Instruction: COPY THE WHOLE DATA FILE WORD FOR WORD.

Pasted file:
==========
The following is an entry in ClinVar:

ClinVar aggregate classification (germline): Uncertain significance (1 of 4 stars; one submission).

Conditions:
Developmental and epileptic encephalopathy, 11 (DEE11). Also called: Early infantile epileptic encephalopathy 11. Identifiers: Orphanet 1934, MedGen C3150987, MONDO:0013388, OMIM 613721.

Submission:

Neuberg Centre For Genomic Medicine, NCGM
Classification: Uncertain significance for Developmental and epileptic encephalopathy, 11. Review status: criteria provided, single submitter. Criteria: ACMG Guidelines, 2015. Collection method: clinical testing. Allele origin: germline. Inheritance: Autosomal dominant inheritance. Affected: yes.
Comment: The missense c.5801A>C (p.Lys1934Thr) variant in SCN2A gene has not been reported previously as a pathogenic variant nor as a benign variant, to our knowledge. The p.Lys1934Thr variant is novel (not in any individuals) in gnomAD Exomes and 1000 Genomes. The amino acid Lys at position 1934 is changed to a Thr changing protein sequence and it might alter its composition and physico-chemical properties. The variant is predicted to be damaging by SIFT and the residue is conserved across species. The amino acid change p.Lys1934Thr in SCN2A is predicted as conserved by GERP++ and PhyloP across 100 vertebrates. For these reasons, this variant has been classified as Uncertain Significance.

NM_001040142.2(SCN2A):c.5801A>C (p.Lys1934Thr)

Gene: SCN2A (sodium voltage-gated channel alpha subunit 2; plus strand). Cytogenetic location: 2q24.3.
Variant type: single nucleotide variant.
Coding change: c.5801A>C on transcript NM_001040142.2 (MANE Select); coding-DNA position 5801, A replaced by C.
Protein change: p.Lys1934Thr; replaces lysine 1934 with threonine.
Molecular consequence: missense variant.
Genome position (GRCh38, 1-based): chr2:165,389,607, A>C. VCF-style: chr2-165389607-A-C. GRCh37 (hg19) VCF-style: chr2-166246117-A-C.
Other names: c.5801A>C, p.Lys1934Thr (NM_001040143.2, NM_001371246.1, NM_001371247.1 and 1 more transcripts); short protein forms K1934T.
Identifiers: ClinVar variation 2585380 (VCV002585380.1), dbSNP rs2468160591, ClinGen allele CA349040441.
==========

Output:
The following is an entry in ClinVar:

ClinVar aggregate classification (germline): Uncertain significance (1 of 4 stars; one submission).

Conditions:
Developmental and epileptic encephalopathy, 11 (DEE11). Also called: Early infantile epileptic encephalopathy 11. Identifiers: Orphanet 1934, MedGen C3150987, MONDO:0013388, OMIM 613721.

Submission:

Neuberg Centre For Genomic Medicine, NCGM
Classification: Uncertain significance for Developmental and epileptic encephalopathy, 11. Review status: criteria provided, single submitter. Criteria: ACMG Guidelines, 2015. Collection method: clinical testing. Allele origin: germline. Inheritance: Autosomal dominant inheritance. Affected: yes.
Comment: The missense c.5801A>C (p.Lys1934Thr) variant in SCN2A gene has not been reported previously as a pathogenic variant nor as a benign variant, to our knowledge. The p.Lys1934Thr variant is novel (not in any individuals) in gnomAD Exomes and 1000 Genomes. The amino acid Lys at position 1934 is changed to a Thr changing protein sequence and it might alter its composition and physico-chemical properties. The variant is predicted to be damaging by SIFT and the residue is conserved across species. The amino acid change p.Lys1934Thr in SCN2A is predicted as conserved by GERP++ and PhyloP across 100 vertebrates. For these reasons, this variant has been classified as Uncertain Significance.

NM_001040142.2(SCN2A):c.5801A>C (p.Lys1934Thr)

Gene: SCN2A (sodium voltage-gated channel alpha subunit 2; plus strand). Cytogenetic location: 2q24.3.
Variant type: single nucleotide variant.
Coding change: c.5801A>C on transcript NM_001040142.2 (MANE Select); coding-DNA position 5801, A replaced by C.
Protein change: p.Lys1934Thr; replaces lysine 1934 with threonine.
Molecular consequence: missense variant.
Genome position (GRCh38, 1-based): chr2:165,389,607, A>C. VCF-style: chr2-165389607-A-C. GRCh37 (hg19) VCF-style: chr2-166246117-A-C.
Other names: c.5801A>C, p.Lys1934Thr (NM_001040143.2, NM_001371246.1, NM_001371247.1 and 1 more transcripts); short protein forms K1934T.
Identifiers: ClinVar variation 2585380 (VCV002585380.1), dbSNP rs2468160591, ClinGen allele CA349040441.